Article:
Setting Boundaries

Change the changeable, accept the unchangeable, and remove yourself from the unacceptable. -Denis Waitley

In addition to my daily AA meetings, I also attend a therapy group once a week.  This session is more or less a thorn in my side, because I am being mandated to attend it (the legal consequences to which I have referred in previous posts), and I tend to go into each session dragging my feet.  As the weeks have gone by, however, and as I have developed relationships with my fellow group members, I have been able to gain more and more from each session.  Today was particularly interesting, so I thought I’d write about it.

A man in the group was talking about his discomfort at being asked to do something he did not want to do.  The person asking was a member of AA, and they have developed a friendship.  But the request is time-consuming, and, as I said, uncomfortable for the man in my group, and he is not sure how to proceed.

Here’s why this is interesting to me:  I had been asked by an aggressive young woman to give her a ride, one time, since it was on my way home.  To make a really long story short, this has turned into an annoyance of monstrous proportions.  I have said yes to every request (and there have been many), but I am getting increasingly agitated by each interaction.  On the other hand, a big part of my 12-step program is to reach a hand out to those in need, so I have this recurring argument in my head…

Bad Angel on Shoulder:  Tell this girl you are done giving rides.

Good Angel on Shoulder:  No, that goes totally against the 12 steps, and you are basically driving by her anyway, what is the big deal?

Bad Angel:  The big deal is that you are starting to get irritated before you even get in the car, and you can’t afford to let this resentment build.

Good Angel:  But why even have the resentment?  Stop being so self-centered and pick the girl up.

Bad Angel:  ME self-centered?  That girl does nothing but complain about her life for the entire time we are in the car together, pausing only to demand the next thing she needs!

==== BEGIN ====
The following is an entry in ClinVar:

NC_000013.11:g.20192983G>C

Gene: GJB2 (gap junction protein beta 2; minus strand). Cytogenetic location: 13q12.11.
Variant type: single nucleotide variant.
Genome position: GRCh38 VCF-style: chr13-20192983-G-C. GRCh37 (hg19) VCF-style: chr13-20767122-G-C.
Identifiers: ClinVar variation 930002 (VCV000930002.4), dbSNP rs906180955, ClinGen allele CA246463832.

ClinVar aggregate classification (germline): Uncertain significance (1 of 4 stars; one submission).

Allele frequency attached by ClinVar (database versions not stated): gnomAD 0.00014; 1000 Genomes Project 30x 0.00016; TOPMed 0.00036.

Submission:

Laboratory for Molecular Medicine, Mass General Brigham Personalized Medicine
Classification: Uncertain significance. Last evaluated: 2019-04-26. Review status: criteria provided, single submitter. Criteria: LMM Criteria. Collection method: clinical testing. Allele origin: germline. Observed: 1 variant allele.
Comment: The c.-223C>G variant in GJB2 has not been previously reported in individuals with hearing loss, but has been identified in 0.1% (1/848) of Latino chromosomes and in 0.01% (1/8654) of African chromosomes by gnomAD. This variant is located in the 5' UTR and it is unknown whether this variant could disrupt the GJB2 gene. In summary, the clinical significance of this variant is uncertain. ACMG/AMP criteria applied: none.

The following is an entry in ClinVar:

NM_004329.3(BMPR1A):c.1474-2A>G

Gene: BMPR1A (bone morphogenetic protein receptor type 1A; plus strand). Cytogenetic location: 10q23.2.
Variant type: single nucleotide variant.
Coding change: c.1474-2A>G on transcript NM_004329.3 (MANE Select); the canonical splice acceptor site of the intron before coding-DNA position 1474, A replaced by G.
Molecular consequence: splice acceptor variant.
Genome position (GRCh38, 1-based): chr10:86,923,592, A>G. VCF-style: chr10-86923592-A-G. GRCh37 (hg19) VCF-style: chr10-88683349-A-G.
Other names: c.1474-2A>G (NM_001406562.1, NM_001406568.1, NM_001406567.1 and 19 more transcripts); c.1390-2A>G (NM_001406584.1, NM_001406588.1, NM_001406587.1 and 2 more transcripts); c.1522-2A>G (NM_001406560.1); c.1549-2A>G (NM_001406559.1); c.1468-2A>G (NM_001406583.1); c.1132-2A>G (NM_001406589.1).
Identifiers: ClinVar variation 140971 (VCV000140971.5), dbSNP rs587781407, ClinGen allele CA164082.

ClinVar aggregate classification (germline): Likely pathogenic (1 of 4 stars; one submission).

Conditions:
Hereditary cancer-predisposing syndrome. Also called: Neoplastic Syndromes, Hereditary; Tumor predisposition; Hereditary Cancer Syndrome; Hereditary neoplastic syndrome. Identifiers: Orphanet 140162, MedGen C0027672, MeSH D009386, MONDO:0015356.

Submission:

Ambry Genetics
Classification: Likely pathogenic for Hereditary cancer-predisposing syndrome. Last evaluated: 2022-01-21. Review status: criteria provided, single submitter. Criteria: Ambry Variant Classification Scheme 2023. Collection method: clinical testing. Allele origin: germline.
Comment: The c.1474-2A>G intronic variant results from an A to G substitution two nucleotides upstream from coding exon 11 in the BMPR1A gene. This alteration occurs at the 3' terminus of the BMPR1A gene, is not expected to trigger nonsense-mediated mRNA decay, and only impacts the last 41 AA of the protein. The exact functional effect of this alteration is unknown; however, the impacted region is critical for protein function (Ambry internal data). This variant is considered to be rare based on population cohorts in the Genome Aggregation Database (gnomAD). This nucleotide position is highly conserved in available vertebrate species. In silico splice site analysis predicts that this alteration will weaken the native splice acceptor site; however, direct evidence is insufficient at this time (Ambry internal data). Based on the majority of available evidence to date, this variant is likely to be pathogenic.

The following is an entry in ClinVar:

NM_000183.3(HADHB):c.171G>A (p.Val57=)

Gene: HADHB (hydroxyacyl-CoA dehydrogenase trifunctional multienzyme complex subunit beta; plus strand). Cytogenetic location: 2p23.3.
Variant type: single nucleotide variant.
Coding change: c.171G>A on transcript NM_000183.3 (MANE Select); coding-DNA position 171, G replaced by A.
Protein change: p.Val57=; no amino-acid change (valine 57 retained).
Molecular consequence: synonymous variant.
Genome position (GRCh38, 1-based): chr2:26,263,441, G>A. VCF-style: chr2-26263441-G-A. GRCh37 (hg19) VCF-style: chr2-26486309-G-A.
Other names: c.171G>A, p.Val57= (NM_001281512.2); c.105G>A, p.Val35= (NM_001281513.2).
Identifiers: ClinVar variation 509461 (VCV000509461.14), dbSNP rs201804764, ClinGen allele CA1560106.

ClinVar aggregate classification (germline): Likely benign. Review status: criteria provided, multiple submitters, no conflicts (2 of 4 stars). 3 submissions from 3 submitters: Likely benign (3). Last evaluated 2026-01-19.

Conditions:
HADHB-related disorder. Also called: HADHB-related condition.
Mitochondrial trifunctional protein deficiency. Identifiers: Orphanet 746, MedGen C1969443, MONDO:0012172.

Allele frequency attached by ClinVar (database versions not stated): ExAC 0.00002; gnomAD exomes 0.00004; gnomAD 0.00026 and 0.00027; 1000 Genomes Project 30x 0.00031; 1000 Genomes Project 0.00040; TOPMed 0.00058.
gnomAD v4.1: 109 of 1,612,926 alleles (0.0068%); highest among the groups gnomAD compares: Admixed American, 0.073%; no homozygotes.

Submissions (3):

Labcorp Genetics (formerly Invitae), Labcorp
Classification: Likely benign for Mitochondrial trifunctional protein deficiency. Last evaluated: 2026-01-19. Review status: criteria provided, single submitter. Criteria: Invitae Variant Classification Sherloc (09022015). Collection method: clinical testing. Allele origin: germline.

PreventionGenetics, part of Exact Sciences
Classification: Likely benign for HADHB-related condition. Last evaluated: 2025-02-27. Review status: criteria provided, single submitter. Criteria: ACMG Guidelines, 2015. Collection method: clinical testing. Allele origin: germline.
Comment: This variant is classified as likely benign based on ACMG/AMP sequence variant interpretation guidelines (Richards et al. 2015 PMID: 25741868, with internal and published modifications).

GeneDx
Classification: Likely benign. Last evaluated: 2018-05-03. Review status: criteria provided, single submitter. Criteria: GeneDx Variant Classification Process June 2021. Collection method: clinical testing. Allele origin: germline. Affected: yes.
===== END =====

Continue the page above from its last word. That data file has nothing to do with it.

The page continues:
Good Angel:  Yes, you are self-centered, and this ridiculous debate is proof of it.  Now stop whining and get on with it.

…And so on (and believe me, I am abbreviating this internal debate).  So when this topic was introduced, I was able to ask the group (which includes a therapist) the question:  how can you differentiate between setting boundaries for yourself, and being available to help another person in recovery?

It was a lively conversation, and the solution I heard was this:  personal recovery comes first.  If you are being asked to do something that compromises your own recovery, then the line from” helping others” to “boundary issues” has been crossed, and it’s time to assert yourself.

I will end by saying that I am getting very close to that line with this young woman, but it has not been crossed… yet.  But now that I have this distinction in my mind, I really feel a lot better about knowing when it’s okay to say no.

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Posted on December 18, 2012, in Recovery and tagged , , , , , , , , , , , . Bookmark the permalink. 6 Comments.

  1. There’s nothing wrong with setting boundaries. Remember that you can’t help everyone! I wonder if the girl does anything to help herself. Whenever I get irritated, it’s usually when someone wants help but won’t do anything to help themselves.

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  2. The key is in the serenity prayer

    Accept the things you cannot change : the girl, her complaining, her asking you for a lift… Etc

    Change the things you can: yourself, your response to her, your reaction to her annoying chatter, your resentment affecting your whole day prior to even getting there. All these things you are choosing to hold on to. You can let go of them if you want. How YOU feel about all of this is your choice :). It takes practice, but it works!

    Good luck! Xx

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